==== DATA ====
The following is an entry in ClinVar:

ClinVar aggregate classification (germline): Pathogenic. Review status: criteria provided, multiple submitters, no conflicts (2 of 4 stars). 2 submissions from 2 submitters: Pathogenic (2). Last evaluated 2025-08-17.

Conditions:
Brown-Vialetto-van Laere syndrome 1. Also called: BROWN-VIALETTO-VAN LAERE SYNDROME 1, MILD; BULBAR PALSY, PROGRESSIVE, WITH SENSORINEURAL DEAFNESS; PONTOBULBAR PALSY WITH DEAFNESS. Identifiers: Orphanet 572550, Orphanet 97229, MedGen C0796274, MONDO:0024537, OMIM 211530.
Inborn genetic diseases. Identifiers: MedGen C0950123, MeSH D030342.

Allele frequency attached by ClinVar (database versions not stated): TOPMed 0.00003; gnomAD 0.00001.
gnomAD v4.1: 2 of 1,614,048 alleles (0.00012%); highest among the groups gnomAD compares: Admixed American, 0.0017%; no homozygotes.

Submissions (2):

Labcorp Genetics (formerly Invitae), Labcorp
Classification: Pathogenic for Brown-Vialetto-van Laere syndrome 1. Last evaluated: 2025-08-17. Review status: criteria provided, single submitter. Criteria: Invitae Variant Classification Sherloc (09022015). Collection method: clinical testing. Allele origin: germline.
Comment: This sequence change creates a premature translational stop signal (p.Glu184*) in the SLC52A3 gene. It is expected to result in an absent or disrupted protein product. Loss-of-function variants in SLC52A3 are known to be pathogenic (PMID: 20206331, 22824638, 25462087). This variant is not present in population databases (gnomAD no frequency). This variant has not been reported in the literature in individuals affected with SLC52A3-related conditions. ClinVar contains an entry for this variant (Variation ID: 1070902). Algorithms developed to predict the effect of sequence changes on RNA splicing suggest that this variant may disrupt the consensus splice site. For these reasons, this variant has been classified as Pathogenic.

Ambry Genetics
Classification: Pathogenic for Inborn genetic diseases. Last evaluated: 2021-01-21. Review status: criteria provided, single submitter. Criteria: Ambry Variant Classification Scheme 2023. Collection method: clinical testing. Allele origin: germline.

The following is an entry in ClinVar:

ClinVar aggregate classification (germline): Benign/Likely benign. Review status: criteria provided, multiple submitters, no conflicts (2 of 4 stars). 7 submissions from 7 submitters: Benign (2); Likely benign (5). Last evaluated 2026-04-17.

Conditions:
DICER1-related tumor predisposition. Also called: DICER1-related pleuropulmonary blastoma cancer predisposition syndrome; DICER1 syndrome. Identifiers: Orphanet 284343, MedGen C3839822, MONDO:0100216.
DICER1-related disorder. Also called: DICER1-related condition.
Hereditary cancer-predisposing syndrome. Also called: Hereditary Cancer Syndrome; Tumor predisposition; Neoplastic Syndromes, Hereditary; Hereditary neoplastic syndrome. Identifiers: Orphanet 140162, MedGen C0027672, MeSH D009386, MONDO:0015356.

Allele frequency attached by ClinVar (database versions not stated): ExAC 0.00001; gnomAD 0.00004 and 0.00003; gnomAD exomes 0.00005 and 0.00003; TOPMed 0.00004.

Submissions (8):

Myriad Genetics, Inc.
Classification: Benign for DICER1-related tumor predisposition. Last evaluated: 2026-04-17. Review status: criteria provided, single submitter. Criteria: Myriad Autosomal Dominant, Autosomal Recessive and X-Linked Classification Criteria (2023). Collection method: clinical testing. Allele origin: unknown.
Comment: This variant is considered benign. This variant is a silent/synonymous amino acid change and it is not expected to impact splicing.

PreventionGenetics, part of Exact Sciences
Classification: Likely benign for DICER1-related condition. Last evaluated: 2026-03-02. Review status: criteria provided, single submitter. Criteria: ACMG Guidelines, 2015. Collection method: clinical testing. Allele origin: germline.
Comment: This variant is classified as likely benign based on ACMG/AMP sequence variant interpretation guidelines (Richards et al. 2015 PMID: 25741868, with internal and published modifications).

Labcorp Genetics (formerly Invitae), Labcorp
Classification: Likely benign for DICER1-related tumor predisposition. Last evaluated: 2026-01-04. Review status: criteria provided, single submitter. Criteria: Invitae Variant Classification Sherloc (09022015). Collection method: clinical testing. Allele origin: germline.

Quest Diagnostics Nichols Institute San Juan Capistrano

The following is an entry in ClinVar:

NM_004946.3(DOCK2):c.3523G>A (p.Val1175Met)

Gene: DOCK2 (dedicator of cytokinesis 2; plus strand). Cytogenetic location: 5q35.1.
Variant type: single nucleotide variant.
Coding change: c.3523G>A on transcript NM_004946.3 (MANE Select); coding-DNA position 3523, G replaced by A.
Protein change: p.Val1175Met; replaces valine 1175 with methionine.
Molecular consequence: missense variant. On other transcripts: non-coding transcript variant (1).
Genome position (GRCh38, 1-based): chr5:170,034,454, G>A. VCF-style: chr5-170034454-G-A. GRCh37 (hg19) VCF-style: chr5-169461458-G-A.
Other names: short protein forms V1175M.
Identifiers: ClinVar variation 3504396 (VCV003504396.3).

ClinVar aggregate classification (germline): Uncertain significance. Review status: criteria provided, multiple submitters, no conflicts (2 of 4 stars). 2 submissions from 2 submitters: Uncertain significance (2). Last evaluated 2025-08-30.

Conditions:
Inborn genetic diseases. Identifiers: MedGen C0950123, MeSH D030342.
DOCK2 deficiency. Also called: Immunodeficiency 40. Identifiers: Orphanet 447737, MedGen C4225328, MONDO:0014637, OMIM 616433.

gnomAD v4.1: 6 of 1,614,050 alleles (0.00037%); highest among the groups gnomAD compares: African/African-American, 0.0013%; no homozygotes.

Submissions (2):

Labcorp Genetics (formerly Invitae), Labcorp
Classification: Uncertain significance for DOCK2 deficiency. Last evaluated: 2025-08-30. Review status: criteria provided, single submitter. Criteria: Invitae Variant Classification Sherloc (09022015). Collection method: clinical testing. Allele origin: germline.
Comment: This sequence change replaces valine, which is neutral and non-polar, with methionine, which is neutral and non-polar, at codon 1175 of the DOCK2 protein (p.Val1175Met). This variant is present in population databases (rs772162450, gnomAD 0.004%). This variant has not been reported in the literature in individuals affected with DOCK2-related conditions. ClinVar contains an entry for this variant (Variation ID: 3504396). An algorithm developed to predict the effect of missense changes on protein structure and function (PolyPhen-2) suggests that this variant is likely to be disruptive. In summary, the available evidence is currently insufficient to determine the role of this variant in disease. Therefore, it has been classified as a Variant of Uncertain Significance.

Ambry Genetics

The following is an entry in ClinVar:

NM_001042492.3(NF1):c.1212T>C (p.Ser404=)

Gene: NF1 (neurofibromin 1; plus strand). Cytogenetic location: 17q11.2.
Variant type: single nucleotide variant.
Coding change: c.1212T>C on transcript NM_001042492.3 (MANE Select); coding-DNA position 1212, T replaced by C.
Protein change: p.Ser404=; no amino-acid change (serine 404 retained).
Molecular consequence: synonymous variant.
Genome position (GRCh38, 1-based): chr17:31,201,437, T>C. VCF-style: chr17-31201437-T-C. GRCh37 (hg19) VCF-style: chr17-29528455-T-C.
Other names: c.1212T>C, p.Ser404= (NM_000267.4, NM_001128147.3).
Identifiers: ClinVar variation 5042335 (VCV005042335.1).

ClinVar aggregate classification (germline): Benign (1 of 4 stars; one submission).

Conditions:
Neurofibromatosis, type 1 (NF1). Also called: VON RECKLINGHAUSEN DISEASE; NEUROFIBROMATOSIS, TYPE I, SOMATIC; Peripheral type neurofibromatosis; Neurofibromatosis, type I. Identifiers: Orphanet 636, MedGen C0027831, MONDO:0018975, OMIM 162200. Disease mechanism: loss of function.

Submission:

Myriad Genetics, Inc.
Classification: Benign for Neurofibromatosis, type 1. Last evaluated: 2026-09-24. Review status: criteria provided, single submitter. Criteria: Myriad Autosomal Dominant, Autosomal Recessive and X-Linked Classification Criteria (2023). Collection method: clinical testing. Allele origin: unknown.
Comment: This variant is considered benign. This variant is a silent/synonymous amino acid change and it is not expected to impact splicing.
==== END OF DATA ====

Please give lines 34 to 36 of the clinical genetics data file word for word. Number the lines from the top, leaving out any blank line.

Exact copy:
Variant type: single nucleotide variant.
Coding change: c.3523G>A on transcript NM_004946.3 (MANE Select); coding-DNA position 3523, G replaced by A.
Protein change: p.Val1175Met; replaces valine 1175 with methionine.